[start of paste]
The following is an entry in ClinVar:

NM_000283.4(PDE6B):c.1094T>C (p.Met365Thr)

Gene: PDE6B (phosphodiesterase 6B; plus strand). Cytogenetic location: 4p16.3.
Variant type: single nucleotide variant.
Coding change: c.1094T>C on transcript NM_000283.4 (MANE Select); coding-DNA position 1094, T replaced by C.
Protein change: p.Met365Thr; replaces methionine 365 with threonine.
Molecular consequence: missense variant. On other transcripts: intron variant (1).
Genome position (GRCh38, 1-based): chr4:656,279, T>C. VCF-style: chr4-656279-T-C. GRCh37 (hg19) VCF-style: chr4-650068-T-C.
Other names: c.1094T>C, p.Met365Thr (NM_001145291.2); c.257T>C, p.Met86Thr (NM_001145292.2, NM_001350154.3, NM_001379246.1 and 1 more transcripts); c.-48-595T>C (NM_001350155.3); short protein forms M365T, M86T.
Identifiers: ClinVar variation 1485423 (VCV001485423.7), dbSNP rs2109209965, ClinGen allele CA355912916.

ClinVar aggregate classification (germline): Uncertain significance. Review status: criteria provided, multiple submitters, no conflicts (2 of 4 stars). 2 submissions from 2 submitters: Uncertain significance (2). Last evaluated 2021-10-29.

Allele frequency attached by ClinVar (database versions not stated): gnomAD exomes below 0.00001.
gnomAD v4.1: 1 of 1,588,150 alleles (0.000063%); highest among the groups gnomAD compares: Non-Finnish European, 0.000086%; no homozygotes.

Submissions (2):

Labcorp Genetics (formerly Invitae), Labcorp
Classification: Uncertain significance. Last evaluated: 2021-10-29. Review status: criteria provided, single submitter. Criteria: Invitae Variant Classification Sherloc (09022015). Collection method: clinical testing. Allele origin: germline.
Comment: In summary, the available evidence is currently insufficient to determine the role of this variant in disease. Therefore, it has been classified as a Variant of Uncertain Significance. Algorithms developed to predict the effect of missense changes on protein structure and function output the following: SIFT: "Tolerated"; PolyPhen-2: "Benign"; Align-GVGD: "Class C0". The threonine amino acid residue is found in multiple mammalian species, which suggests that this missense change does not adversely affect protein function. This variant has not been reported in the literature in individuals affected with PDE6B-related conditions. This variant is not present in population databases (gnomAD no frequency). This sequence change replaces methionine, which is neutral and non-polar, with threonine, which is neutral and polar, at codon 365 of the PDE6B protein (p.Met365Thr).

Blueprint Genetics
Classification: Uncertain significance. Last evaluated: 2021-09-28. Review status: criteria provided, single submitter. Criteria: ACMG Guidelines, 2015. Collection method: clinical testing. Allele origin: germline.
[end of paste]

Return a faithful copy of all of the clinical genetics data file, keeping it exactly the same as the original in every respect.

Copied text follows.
The following is an entry in ClinVar:

NM_000283.4(PDE6B):c.1094T>C (p.Met365Thr)

Gene: PDE6B (phosphodiesterase 6B; plus strand). Cytogenetic location: 4p16.3.
Variant type: single nucleotide variant.
Coding change: c.1094T>C on transcript NM_000283.4 (MANE Select); coding-DNA position 1094, T replaced by C.
Protein change: p.Met365Thr; replaces methionine 365 with threonine.
Molecular consequence: missense variant. On other transcripts: intron variant (1).
Genome position (GRCh38, 1-based): chr4:656,279, T>C. VCF-style: chr4-656279-T-C. GRCh37 (hg19) VCF-style: chr4-650068-T-C.
Other names: c.1094T>C, p.Met365Thr (NM_001145291.2); c.257T>C, p.Met86Thr (NM_001145292.2, NM_001350154.3, NM_001379246.1 and 1 more transcripts); c.-48-595T>C (NM_001350155.3); short protein forms M365T, M86T.
Identifiers: ClinVar variation 1485423 (VCV001485423.7), dbSNP rs2109209965, ClinGen allele CA355912916.

ClinVar aggregate classification (germline): Uncertain significance. Review status: criteria provided, multiple submitters, no conflicts (2 of 4 stars). 2 submissions from 2 submitters: Uncertain significance (2). Last evaluated 2021-10-29.

Allele frequency attached by ClinVar (database versions not stated): gnomAD exomes below 0.00001.
gnomAD v4.1: 1 of 1,588,150 alleles (0.000063%); highest among the groups gnomAD compares: Non-Finnish European, 0.000086%; no homozygotes.

Submissions (2):

Labcorp Genetics (formerly Invitae), Labcorp
Classification: Uncertain significance. Last evaluated: 2021-10-29. Review status: criteria provided, single submitter. Criteria: Invitae Variant Classification Sherloc (09022015). Collection method: clinical testing. Allele origin: germline.
Comment: In summary, the available evidence is currently insufficient to determine the role of this variant in disease. Therefore, it has been classified as a Variant of Uncertain Significance. Algorithms developed to predict the effect of missense changes on protein structure and function output the following: SIFT: "Tolerated"; PolyPhen-2: "Benign"; Align-GVGD: "Class C0". The threonine amino acid residue is found in multiple mammalian species, which suggests that this missense change does not adversely affect protein function. This variant has not been reported in the literature in individuals affected with PDE6B-related conditions. This variant is not present in population databases (gnomAD no frequency). This sequence change replaces methionine, which is neutral and non-polar, with threonine, which is neutral and polar, at codon 365 of the PDE6B protein (p.Met365Thr).

Blueprint Genetics
Classification: Uncertain significance. Last evaluated: 2021-09-28. Review status: criteria provided, single submitter. Criteria: ACMG Guidelines, 2015. Collection method: clinical testing. Allele origin: germline.